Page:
Most will probably remember the CTU strike that got nationwide attention last fall. When Emanuel succeeded long-time Chicago Mayor Richard M. Daley two years ago, one of his most ambitious reforms was trying to extend the Chicago Public School (CPS) day. Until recently, the CPS day was a mere 5 hours and 45 minutes – ranking last among the 10 largest cities in the U.S.

Emanuel argued that the city was unfairly shortchanging CPS students in instructional time, resulting in fewer future opportunities for them. He proposed extending the elementary school day to 7 hours and 30 minutes.

The CTU, in turn, then demanded a 30% salary raise. Keep in mind that CPS is a system where the average salary for teachers was $76,450 a year, compared to the $53,976 made by the average private sector employee, where their graduation rate is barely half (55%), and where only six out of every 100 children in a system responsible for over 400,000 children will go on to earn a bachelor’s degree by the time they are 26-years-old. A 30% raise would’ve brought the average median salary to around $100,000 for a profession that works 170 days out of the year.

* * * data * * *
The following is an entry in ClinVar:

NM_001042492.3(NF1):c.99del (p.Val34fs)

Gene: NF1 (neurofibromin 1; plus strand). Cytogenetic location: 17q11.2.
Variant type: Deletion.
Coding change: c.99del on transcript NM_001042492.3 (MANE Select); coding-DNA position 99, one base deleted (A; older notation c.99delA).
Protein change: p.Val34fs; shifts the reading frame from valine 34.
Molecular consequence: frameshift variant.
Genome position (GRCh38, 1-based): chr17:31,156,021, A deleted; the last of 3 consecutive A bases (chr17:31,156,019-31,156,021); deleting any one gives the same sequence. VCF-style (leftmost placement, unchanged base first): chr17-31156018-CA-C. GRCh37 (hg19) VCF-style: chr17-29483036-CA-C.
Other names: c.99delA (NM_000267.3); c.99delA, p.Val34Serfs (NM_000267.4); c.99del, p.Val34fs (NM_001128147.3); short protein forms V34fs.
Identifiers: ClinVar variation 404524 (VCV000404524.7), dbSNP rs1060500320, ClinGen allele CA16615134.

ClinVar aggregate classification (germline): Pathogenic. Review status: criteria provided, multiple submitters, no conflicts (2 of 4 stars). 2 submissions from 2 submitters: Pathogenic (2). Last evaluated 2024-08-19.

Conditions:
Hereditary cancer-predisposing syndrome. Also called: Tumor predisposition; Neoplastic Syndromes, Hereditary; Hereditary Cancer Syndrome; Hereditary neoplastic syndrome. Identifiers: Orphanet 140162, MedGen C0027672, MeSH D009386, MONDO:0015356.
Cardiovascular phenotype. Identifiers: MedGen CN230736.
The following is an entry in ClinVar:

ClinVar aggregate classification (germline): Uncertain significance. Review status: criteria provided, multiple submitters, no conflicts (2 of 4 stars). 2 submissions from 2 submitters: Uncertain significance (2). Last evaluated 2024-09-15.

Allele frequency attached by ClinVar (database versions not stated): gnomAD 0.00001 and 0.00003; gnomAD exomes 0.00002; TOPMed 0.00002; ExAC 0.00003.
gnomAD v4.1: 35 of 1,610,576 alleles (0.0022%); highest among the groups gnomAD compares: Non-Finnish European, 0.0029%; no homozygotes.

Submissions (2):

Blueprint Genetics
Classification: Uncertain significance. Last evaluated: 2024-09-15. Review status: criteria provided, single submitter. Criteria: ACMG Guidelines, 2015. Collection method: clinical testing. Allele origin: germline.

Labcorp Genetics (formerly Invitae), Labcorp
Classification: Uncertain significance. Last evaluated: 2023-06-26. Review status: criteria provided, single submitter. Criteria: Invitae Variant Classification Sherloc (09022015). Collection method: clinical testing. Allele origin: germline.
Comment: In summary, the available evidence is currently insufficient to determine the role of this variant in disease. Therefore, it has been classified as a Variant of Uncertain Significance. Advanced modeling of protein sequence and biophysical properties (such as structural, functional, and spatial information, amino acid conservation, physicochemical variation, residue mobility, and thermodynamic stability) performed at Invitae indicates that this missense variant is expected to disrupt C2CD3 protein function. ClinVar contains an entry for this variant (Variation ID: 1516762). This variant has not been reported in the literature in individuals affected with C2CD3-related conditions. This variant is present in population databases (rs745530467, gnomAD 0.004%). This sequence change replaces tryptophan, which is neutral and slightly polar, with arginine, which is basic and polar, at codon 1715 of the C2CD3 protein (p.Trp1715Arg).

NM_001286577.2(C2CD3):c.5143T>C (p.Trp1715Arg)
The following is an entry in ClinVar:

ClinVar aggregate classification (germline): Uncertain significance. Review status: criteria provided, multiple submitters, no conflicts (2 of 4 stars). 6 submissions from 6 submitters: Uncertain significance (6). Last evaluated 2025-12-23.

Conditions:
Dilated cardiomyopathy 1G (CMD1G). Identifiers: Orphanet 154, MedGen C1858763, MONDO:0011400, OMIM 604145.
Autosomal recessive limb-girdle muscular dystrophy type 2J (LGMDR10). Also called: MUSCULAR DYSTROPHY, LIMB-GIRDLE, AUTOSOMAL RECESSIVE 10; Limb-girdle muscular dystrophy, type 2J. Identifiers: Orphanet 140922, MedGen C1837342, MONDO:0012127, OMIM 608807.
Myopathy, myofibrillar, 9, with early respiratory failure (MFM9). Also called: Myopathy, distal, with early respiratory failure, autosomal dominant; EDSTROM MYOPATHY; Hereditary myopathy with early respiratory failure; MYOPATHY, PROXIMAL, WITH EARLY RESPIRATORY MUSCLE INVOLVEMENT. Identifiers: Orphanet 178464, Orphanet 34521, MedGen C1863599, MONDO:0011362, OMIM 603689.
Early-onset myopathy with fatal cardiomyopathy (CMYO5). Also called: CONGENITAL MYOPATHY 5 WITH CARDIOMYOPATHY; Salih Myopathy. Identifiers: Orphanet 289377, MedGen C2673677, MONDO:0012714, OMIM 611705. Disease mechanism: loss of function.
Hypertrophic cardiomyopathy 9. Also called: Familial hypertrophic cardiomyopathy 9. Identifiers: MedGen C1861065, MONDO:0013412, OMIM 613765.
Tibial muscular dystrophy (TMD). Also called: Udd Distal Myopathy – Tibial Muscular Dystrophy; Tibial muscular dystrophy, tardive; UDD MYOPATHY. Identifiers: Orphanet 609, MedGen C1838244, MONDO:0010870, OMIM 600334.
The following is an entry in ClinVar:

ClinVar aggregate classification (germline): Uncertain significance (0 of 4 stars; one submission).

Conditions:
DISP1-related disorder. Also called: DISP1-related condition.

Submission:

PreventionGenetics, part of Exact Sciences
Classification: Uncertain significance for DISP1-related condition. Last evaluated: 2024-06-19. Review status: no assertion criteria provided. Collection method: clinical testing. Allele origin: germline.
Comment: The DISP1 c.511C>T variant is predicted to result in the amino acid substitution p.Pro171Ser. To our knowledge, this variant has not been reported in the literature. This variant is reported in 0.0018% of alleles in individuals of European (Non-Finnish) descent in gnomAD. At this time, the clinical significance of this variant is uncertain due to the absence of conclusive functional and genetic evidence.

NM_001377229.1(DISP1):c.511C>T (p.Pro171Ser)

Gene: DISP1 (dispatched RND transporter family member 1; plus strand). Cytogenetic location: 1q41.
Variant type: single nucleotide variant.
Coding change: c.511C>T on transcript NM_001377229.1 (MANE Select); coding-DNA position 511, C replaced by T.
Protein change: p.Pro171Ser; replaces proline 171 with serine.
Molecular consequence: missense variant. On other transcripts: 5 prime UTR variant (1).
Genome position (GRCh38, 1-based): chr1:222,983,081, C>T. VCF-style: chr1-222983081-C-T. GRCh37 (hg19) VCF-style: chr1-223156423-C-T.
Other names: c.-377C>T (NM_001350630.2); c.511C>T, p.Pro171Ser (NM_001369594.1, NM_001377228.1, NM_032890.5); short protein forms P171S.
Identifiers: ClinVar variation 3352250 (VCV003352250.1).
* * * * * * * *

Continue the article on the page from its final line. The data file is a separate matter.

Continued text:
Meanwhile, the CPS system was facing a budget deficit of $665 million in the $5.73 billion 2012-2013 fiscal year. To close it, Emanuel had to raise property taxes, cut costs anywhere possible, and completely drain all the CPS’s cash reserves.

Emanuel even scaled back his longer school day proposal from 7 and a half hours to just 7 hours in an effort to negotiate, but CTU boss Karen Lewis wouldn’t budge. So instead, Emanuel decided to hire an additional 477 teachers to fill in the longer school day with programs that are always on the chopping block such as music, art, foreign language, and physical education, which delivered students a longer school day without requiring CPS teachers to work longer hours.